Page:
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Von Manstein has commented 10 times (0 in the last month).

  1. Comment on Culture Night Belfast & the right to freedom of expression #CNB12
    on 20 September 2012 at 6:11 pm

    I’m sure you’ll have a whip around for Nakoula Basseley Nakoula.

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  2. Comment on “The vast majority of people in Northern Ireland consider a Bill of Rights to be important”
    on 18 November 2011 at 3:55 pm

    @ Andrew G

    I do not complain when judges rule within their competence of applying the law. I take issue with judges extending their common law purview to establish doctrines of higher order or fundamental law. Human Rights sets itself in direct opposition and competition to the democratic process. The doctrine of the rule of law is undergoing a shift led by judicial activism under the guise of human rights. Many ‘Human Rights activists’ can’t wait for the HoL or Supreme Court to declare an Act of Parliament ‘unconstitutional’ and dis-apply it for their own reasoning. If people are confident that this mode of government is superior to our current balance between the rule of law and ‘sovereignty of Parliament’ they should have the courage to admit that their arguments are political in the sense they are advocating a model other than, or significantly different from our current understanding of, democracy. Form a political party! But no. It’s easier to pretend that they are ‘legal’ arguments.

    The argument is that judges are best placed to interpret law and administer justice according to the law. They are not best placed to arbitrate between competing social interests and policy which largely focus on whether the state should or should not be expected to make provision in certain circumstances – decisions that are the bread and butter of any human rights litigation.

    The judicial arena is valid. It should not seek to usurp the political or democratic.

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  3. Comment on “The vast majority of people in Northern Ireland consider a Bill of Rights to be important”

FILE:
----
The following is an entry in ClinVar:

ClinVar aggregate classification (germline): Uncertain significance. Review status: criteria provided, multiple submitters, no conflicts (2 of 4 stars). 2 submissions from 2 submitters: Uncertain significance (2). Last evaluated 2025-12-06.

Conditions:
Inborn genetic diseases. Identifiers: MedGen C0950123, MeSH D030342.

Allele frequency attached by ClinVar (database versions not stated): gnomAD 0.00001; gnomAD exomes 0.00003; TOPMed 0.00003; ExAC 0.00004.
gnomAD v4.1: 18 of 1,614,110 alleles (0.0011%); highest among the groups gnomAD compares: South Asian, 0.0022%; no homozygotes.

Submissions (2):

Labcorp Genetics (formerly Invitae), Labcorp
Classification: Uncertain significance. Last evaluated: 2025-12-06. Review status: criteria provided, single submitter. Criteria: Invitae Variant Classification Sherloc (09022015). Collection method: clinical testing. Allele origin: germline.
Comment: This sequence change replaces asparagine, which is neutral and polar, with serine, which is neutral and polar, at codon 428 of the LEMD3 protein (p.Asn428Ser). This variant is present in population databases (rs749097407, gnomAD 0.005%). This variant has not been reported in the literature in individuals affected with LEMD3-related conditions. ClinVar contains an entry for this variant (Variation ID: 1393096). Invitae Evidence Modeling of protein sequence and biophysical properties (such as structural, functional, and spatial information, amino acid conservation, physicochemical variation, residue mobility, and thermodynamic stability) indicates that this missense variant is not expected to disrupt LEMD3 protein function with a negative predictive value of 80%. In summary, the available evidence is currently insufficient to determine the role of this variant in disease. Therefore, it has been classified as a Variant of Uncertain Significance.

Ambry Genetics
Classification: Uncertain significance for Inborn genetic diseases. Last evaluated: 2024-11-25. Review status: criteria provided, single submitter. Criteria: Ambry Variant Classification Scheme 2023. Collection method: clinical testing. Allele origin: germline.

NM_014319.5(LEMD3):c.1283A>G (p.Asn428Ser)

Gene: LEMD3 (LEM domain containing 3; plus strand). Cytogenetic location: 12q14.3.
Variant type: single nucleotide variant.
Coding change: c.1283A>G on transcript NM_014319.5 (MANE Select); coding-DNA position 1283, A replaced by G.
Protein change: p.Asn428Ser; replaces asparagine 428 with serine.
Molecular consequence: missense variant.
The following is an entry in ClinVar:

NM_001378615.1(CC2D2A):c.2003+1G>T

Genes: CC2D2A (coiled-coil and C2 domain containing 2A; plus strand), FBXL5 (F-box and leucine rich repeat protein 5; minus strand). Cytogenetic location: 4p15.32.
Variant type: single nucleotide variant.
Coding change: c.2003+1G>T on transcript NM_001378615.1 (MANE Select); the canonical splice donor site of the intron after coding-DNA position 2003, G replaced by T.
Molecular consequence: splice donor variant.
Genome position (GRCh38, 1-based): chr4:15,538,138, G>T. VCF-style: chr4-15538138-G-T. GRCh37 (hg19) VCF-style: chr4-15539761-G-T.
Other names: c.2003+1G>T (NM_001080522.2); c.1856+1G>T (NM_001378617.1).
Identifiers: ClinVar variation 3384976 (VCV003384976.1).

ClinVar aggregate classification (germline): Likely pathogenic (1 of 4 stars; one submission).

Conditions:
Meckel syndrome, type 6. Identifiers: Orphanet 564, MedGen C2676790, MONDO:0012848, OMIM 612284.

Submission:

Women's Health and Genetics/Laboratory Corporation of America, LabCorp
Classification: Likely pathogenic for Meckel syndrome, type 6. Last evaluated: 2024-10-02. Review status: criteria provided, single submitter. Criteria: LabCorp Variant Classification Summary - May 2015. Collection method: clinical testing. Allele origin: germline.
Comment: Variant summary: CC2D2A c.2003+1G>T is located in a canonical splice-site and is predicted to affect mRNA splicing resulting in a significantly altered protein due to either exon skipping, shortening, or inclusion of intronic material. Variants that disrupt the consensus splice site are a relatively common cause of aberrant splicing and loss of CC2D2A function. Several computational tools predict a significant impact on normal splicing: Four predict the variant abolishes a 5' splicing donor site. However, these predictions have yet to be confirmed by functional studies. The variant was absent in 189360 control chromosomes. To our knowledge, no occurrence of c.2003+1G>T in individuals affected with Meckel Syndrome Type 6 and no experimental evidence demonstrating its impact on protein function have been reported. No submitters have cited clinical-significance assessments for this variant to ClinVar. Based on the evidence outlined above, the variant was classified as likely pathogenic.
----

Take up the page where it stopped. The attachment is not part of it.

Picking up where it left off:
on 18 November 2011 at 2:24 pm

    Oh. And by the way. If we can’t afford the state and it’s provision as is – ie. our huge deficit – I doubt the Human Rights luvvies are seriously suggesting that a BoR might actually reduce the deficit? Would it? Or does a BoR implicitly in some people’s mind mean bigger government, bigger spending, greater dependence?

    Paraphrasing Mark Steyn, a government that is big enough to give you everything you want, appears not to be big enough to persuade you to give it back when the bankruptcy of the state is at issue.

    The time for pie in the sky talk about growing the state is over. Human Rights discourse, and particularly the niche industry of a BoR in NI, should humbly accept it’s place in history as a failed model. Big government and enormous cultures of dependency and entitlement has led to the richest countries in history experiencing the biggest sovereign debt crisis ever known. Human Rights was certainly not the sole or main cause of this travesty, but is symptomatic of it’s culture, and as such, has reached the end of the line.

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  4. Comment on “The vast majority of people in Northern Ireland consider a Bill of Rights to be important”
    on 18 November 2011 at 2:13 pm

    @Green Flag

    I agree. The too big to fail bank issue needs to be addressed in the medium term, but the too big to fail government is perhaps a more pressing matter. Without wanting to expose myself to ‘Godwinesque’ charges – ‘there’s no such thing as public money, only tax-payer’s money’.

    @Reader